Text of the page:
Is there any turing machine that it is proovably known to be undecideable, it has to fullfit the following characteristics:

  • Not rely on Open Problems/ Conjectures
  • Should not use the same machine used in diagonalization proof

In other words, is there an alternative proof that Halting problem is undecideable (other than diagonalization)?

  • $\begingroup$ "known to be undecidable" in a particular formal theory, or in the sense that [the set on inputs on which the machine halts] is non-computable? ​ ​ $\endgroup$ – user12859 Sep 14 '16 at 14:03
  • $\begingroup$ Is it relevant to say here that $L(M)= \sum^*$ is undecidable, because we do not have a general algorithm that can be applied to this machine to decide whether it is decidable (halts)? If yes, does this support the argument of the halting problem being undecidable? $\endgroup$ – px06 Sep 14 '16 at 15:20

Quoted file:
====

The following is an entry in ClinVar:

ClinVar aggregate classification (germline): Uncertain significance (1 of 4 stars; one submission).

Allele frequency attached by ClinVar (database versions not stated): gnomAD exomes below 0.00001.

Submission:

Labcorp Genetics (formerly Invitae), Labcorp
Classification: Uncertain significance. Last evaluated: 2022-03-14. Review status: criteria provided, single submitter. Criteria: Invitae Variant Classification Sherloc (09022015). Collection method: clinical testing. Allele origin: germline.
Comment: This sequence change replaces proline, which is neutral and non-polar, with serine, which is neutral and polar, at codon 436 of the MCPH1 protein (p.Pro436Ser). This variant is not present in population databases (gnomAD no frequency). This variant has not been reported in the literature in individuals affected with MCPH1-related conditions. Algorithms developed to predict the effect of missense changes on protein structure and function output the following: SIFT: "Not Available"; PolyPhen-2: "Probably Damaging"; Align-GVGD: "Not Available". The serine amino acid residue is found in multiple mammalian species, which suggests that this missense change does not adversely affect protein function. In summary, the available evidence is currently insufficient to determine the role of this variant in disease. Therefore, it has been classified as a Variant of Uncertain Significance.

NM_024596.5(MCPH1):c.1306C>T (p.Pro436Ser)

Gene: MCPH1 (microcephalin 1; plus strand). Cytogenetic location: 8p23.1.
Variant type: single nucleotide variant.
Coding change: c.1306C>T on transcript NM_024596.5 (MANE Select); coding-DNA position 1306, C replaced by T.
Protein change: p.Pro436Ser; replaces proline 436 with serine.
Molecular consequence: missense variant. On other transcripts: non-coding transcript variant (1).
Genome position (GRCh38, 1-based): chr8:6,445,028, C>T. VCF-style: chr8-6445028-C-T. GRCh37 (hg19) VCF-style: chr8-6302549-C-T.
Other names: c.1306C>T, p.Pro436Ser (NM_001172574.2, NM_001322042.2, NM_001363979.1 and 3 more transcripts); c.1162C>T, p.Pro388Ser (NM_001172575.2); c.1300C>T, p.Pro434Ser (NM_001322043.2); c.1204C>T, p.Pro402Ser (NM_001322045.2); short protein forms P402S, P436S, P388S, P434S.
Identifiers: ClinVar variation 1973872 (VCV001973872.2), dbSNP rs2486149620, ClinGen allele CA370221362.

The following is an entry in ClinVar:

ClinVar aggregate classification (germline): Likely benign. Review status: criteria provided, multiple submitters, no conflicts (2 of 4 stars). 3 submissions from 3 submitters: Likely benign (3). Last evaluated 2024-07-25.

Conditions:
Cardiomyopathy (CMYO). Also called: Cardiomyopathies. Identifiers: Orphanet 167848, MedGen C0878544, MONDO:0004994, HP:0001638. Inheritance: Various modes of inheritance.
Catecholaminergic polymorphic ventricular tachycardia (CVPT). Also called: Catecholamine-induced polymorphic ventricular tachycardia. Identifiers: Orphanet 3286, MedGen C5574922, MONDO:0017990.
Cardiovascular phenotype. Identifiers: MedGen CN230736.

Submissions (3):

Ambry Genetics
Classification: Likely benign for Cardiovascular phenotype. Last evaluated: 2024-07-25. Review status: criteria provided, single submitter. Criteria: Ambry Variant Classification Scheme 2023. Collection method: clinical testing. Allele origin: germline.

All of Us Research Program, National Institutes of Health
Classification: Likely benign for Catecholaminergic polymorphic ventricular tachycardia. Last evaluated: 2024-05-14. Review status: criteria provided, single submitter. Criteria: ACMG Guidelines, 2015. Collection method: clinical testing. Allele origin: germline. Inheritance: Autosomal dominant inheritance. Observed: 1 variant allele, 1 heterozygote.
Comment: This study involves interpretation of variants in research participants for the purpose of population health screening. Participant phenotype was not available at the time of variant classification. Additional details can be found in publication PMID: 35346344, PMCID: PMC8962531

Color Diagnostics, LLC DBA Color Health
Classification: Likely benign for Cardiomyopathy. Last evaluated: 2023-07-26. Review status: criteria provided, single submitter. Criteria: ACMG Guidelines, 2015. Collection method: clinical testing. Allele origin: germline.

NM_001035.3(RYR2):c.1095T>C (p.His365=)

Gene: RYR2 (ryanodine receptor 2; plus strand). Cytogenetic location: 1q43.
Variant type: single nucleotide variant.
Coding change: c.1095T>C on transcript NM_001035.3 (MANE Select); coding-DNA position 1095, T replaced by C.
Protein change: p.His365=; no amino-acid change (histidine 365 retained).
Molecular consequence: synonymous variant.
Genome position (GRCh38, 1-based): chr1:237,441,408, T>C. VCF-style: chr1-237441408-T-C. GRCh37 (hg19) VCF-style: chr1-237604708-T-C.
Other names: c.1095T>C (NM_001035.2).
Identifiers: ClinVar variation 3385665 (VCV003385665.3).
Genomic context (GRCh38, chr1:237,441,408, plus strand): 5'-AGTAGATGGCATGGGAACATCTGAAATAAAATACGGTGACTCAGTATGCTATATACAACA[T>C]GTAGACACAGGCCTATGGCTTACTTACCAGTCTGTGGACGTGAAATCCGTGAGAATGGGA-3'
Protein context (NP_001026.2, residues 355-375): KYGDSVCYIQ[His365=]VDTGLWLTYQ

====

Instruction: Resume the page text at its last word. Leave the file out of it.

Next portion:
• $\begingroup$ But does the proof of that rely on the diagonalization? $\endgroup$ – CoffeDeveloper Sep 14 '16 at 16:12
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    $\begingroup$ Let M be TM that decides $A_{tm}$. Take M as subroutine to decide language $S_{tm}$ but since that language is not recursive this leads to contradiction (without diagonalization). $\endgroup$ – Evil Sep 14 '16 at 20:37
  • $\begingroup$ Would accept it if added with some explaination so that also who don't know what Atm is can understand it $\endgroup$ – CoffeDeveloper Sep 15 '16 at 11:15

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